Sometimes pregnancy discrimination comes in the form of being treated worse than other employees who need accommodations. Maybe you work at a large facility where other disabled workers are granted accommodations regularly, but you ask for a minor modification, such as a lifting restriction or additional breaks, which is denied. If this happens, your employer is treating you differently because of your pregnancy—why else do other employees receive accommodations, but your requests are denied?

Example #3: Having Hours or Benefits Cut

Sometimes pregnancy discrimination takes the form of having hours or benefits cut. This can mean being converted to part-time, which in turn causes you to lose benefits, right before you would add your child to your plan. This is one way cheap employers try to save money at the expense of families and pregnant employees.

Other times, employers cut pregnant employees’ hours in a not-so-subtle effort to get them to quit. If you cannot make a living, of course you will have to find another job. HR departments think they are less at risk of liability for lawsuits if you quit. So rather than fire you outright, they may cut your hours in an ongoing attempt to force you to find another job. This is illegal if it happens because of your pregnancy.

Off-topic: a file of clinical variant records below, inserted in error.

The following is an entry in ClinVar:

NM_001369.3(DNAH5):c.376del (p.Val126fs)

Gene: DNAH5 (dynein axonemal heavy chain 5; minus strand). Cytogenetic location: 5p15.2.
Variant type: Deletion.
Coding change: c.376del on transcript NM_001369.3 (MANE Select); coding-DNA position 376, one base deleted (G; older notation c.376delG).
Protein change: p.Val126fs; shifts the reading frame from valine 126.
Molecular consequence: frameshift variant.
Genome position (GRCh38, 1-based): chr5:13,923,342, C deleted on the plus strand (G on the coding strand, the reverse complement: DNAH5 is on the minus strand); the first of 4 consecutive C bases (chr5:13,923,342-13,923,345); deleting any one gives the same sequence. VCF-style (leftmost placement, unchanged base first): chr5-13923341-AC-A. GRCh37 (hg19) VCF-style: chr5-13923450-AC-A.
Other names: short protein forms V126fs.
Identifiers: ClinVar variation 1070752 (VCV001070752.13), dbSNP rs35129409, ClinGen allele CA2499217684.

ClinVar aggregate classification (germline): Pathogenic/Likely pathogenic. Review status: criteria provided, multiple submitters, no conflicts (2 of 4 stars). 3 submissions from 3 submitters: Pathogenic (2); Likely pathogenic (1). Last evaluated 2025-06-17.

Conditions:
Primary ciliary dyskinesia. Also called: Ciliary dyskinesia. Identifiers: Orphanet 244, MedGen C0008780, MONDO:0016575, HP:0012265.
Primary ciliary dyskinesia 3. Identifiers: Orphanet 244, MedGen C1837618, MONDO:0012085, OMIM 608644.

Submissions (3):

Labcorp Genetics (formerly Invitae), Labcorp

Example #4: Being Denied Leave

Sometimes pregnancy discrimination takes the form of being denied leave for your pregnancy-related medical conditions or for baby bonding time. Employers go out of their way to deny you leave. This allows them to save money on health insurance or other benefits—because they would be required to continue your benefits while you are on protected leave—and it pressures you to quit. Again, employers sometimes hope you will resign rather than put up with their inflexibility and harassment. This is discriminatory.

Example #5: Being Terminated While on Leave

Although it is clearly illegal, many employers terminate people while they are on job-protected FMLA leave or leave under the Pregnancy Disability Leave Law. If this happens to you, it is probably illegal and discriminatory.